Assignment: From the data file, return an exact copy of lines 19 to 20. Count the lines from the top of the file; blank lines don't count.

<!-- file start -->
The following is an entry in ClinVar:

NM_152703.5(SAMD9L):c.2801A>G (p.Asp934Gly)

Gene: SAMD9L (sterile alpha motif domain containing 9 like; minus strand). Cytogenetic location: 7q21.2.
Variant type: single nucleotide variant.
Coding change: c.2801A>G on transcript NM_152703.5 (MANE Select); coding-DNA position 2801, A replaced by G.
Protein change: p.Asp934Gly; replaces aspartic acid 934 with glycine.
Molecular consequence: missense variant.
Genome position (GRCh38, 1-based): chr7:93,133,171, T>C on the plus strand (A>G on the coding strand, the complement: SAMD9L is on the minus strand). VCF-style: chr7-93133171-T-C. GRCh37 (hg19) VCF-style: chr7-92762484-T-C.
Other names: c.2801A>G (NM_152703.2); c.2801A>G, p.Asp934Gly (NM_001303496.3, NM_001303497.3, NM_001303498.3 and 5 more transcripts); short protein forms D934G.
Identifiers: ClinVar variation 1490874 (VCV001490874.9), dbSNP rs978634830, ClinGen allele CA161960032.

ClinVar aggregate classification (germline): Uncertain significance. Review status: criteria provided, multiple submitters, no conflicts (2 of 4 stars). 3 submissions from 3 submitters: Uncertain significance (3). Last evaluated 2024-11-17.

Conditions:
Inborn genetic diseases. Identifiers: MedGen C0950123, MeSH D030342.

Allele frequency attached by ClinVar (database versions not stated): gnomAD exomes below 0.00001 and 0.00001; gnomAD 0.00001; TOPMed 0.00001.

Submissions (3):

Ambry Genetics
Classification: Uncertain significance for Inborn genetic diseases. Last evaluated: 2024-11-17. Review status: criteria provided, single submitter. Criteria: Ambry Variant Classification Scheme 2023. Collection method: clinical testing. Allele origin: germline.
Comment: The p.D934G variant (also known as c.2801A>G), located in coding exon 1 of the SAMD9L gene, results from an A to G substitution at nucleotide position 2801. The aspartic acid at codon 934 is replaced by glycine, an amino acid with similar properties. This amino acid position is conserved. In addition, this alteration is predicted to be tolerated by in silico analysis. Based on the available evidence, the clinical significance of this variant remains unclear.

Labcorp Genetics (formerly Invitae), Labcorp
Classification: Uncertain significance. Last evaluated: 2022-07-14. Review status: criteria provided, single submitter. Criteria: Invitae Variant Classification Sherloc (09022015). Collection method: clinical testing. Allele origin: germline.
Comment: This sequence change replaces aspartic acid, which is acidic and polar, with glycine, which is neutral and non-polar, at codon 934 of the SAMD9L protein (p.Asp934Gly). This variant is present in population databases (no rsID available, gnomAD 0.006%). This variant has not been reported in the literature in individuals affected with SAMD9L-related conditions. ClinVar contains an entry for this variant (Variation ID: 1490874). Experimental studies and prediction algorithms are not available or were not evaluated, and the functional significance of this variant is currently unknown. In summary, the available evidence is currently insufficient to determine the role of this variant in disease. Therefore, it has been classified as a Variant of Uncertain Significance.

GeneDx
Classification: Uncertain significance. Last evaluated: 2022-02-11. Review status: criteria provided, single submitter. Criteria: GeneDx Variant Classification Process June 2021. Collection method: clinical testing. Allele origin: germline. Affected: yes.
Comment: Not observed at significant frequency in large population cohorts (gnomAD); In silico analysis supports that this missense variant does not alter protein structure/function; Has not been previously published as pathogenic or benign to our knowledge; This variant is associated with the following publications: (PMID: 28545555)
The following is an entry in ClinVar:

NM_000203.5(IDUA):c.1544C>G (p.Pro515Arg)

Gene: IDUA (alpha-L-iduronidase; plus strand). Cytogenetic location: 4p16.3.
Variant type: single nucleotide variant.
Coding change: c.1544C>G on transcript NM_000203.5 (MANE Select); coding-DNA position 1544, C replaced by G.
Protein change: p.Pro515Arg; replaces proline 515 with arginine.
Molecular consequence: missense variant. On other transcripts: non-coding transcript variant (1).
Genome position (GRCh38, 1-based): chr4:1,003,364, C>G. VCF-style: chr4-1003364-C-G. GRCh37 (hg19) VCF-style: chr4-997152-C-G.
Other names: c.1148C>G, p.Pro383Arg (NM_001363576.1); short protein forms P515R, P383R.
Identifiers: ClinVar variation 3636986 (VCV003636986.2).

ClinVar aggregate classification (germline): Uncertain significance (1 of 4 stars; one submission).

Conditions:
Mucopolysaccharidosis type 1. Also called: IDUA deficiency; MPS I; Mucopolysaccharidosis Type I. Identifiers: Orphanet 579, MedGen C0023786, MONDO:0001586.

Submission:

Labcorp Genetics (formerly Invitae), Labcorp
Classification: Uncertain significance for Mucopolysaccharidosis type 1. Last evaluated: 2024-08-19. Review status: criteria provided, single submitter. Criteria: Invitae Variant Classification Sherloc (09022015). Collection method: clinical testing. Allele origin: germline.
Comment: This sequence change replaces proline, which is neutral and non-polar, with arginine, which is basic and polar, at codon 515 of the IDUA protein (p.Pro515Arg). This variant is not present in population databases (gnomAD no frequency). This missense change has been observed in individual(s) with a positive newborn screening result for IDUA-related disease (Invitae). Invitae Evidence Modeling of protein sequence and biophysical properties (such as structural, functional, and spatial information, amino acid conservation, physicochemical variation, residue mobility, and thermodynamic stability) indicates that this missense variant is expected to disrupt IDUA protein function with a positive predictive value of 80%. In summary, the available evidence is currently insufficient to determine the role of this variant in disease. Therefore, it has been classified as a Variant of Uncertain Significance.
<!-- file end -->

Labcorp Genetics (formerly Invitae), Labcorp
Classification: Uncertain significance. Last evaluated: 2022-07-14. Review status: criteria provided, single submitter. Criteria: Invitae Variant Classification Sherloc (09022015). Collection method: clinical testing. Allele origin: germline.